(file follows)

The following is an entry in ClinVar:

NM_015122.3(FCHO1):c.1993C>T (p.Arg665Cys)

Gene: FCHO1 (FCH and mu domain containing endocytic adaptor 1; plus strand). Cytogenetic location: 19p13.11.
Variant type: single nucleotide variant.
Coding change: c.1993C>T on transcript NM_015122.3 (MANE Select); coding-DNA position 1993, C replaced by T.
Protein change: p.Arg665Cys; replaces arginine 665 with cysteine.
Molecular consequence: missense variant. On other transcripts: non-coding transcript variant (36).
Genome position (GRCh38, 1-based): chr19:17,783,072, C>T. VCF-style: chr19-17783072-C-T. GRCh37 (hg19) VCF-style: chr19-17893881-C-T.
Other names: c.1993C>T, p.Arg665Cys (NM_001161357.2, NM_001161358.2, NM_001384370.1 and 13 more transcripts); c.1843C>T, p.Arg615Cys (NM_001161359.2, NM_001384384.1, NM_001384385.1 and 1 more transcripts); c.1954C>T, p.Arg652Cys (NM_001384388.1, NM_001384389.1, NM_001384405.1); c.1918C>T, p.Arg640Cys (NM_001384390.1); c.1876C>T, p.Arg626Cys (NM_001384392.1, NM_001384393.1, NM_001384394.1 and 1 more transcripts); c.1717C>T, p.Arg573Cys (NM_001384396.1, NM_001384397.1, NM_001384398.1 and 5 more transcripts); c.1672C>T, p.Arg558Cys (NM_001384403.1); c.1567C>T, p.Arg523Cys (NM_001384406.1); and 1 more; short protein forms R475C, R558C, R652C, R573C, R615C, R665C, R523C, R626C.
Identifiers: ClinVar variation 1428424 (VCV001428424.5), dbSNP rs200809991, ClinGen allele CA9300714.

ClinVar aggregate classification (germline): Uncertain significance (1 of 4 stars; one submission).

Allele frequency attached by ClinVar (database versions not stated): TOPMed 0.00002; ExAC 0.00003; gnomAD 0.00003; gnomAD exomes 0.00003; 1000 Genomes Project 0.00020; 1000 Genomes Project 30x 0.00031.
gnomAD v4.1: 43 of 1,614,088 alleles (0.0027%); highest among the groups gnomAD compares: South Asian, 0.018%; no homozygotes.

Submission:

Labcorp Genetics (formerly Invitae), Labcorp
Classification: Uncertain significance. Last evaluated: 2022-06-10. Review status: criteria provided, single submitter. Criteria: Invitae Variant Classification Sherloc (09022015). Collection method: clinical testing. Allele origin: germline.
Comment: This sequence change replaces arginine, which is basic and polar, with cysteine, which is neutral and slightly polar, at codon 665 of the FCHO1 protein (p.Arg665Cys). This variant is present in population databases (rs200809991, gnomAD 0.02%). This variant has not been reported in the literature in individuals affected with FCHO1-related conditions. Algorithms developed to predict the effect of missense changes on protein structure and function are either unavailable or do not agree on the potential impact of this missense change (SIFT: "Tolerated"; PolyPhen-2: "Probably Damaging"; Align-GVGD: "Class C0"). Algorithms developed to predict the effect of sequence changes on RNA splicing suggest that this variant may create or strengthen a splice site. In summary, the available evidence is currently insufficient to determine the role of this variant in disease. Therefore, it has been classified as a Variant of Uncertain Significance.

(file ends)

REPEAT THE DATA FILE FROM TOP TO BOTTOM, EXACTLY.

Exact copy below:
The following is an entry in ClinVar:

NM_015122.3(FCHO1):c.1993C>T (p.Arg665Cys)

Gene: FCHO1 (FCH and mu domain containing endocytic adaptor 1; plus strand). Cytogenetic location: 19p13.11.
Variant type: single nucleotide variant.
Coding change: c.1993C>T on transcript NM_015122.3 (MANE Select); coding-DNA position 1993, C replaced by T.
Protein change: p.Arg665Cys; replaces arginine 665 with cysteine.
Molecular consequence: missense variant. On other transcripts: non-coding transcript variant (36).
Genome position (GRCh38, 1-based): chr19:17,783,072, C>T. VCF-style: chr19-17783072-C-T. GRCh37 (hg19) VCF-style: chr19-17893881-C-T.
Other names: c.1993C>T, p.Arg665Cys (NM_001161357.2, NM_001161358.2, NM_001384370.1 and 13 more transcripts); c.1843C>T, p.Arg615Cys (NM_001161359.2, NM_001384384.1, NM_001384385.1 and 1 more transcripts); c.1954C>T, p.Arg652Cys (NM_001384388.1, NM_001384389.1, NM_001384405.1); c.1918C>T, p.Arg640Cys (NM_001384390.1); c.1876C>T, p.Arg626Cys (NM_001384392.1, NM_001384393.1, NM_001384394.1 and 1 more transcripts); c.1717C>T, p.Arg573Cys (NM_001384396.1, NM_001384397.1, NM_001384398.1 and 5 more transcripts); c.1672C>T, p.Arg558Cys (NM_001384403.1); c.1567C>T, p.Arg523Cys (NM_001384406.1); and 1 more; short protein forms R475C, R558C, R652C, R573C, R615C, R665C, R523C, R626C.
Identifiers: ClinVar variation 1428424 (VCV001428424.5), dbSNP rs200809991, ClinGen allele CA9300714.

ClinVar aggregate classification (germline): Uncertain significance (1 of 4 stars; one submission).

Allele frequency attached by ClinVar (database versions not stated): TOPMed 0.00002; ExAC 0.00003; gnomAD 0.00003; gnomAD exomes 0.00003; 1000 Genomes Project 0.00020; 1000 Genomes Project 30x 0.00031.
gnomAD v4.1: 43 of 1,614,088 alleles (0.0027%); highest among the groups gnomAD compares: South Asian, 0.018%; no homozygotes.

Submission:

Labcorp Genetics (formerly Invitae), Labcorp
Classification: Uncertain significance. Last evaluated: 2022-06-10. Review status: criteria provided, single submitter. Criteria: Invitae Variant Classification Sherloc (09022015). Collection method: clinical testing. Allele origin: germline.
Comment: This sequence change replaces arginine, which is basic and polar, with cysteine, which is neutral and slightly polar, at codon 665 of the FCHO1 protein (p.Arg665Cys). This variant is present in population databases (rs200809991, gnomAD 0.02%). This variant has not been reported in the literature in individuals affected with FCHO1-related conditions. Algorithms developed to predict the effect of missense changes on protein structure and function are either unavailable or do not agree on the potential impact of this missense change (SIFT: "Tolerated"; PolyPhen-2: "Probably Damaging"; Align-GVGD: "Class C0"). Algorithms developed to predict the effect of sequence changes on RNA splicing suggest that this variant may create or strengthen a splice site. In summary, the available evidence is currently insufficient to determine the role of this variant in disease. Therefore, it has been classified as a Variant of Uncertain Significance.